A taxing dilemma

The dispute over taxation shows the bourgeois establishment's poverty of ideas, argues James Turley

As the election campaign gets into full swing, many of the initial exchanges have all been linked to one issue - changes to the Britain’s tax system.

The first flashpoint came out of the recent budget - Labour plans a small hike in employers’ national insurance contributions, as a first step towards cutting the substantial national debt - which the Tories have threatened to kill upon taking office, should they manage to do so.

The Tories themselves, meanwhile, who have looked increasingly uncomfortable with their previous ‘slash and burn’ rhetoric as polling date looms, have announced several tax cuts - not just the reversal of the NI increase, but also tax breaks for married couples (the 21st century Cameroon twist is to extend this to homosexual civil partnerships) and cuts in inheritance tax.

The arguments over taxes, however, like so much else in this election, amount to little more than presentational squabbles - as a closer look at what is on the table, and the back and forth over policies, attests.

National insurance

Gordon Brown and Alastair Darling pitched their 1% hike in national insurance somewhat sneakily. It is to make the first dent in the substantial budget deficit, raising - according to probably over-optimistic treasury estimates - £6 billion over the next year.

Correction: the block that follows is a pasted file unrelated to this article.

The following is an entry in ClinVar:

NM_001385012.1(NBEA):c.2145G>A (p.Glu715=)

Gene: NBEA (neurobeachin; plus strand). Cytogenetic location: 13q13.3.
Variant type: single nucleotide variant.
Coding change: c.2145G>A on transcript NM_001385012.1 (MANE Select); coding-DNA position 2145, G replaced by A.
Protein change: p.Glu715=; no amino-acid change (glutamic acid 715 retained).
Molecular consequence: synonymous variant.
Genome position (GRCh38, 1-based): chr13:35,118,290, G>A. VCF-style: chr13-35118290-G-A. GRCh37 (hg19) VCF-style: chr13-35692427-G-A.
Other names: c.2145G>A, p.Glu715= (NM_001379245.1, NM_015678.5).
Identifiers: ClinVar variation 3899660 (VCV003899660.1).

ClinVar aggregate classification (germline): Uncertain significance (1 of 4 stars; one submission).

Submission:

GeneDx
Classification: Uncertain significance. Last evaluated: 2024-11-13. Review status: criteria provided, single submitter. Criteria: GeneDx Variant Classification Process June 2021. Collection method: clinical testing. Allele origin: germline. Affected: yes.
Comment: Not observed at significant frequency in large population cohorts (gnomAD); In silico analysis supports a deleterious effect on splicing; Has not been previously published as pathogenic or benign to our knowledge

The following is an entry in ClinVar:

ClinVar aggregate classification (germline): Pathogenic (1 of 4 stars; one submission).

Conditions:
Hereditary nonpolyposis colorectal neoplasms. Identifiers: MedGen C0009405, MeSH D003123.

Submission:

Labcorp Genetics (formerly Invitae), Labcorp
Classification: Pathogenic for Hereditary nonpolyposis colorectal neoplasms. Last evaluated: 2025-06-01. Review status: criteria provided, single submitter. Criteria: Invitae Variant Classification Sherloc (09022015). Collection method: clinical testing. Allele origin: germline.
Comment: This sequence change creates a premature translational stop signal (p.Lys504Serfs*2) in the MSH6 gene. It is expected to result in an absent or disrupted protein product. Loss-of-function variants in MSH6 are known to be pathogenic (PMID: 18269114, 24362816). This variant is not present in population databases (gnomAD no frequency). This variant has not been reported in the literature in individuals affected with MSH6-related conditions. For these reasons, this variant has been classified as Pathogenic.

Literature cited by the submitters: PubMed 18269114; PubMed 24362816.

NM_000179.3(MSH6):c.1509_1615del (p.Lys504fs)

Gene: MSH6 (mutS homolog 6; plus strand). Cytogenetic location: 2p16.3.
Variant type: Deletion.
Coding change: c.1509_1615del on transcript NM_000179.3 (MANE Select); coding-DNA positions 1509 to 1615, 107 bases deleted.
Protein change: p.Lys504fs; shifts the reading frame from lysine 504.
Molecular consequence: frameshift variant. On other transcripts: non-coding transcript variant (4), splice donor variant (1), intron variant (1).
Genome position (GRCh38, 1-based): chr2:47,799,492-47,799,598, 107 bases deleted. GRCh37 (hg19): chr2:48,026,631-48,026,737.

The Tory response was simple in its message - NI contributions are paid by businesses on an employee by employee basis, and so a rise in NI amounts to a ‘tax on jobs’. This would surely frustrate any attempt to get unemployment under control, by acting as a disincentive to hiring new workers. Labour’s response has been to subtly shift the ground in the argument from the Tory-friendly terrain of tax policy to that of the need for economic stimulus measures. Any reversal in their NI increase, according to Brown and Darling, amounts to taking £6 billion “out of the economy”.

In reality, it is difficult to imagine that the boffins in the treasury were unaware that NI increases hit the payroll. It has all the hallmarks of a difficult compromise situation, in which reviving the state budget is necessary to stimulate the economy in any meaningful way. This is not, in the last analysis, too far wrong - the truth is that, for many decades, the state has plugged innumerable gaps in economic activity.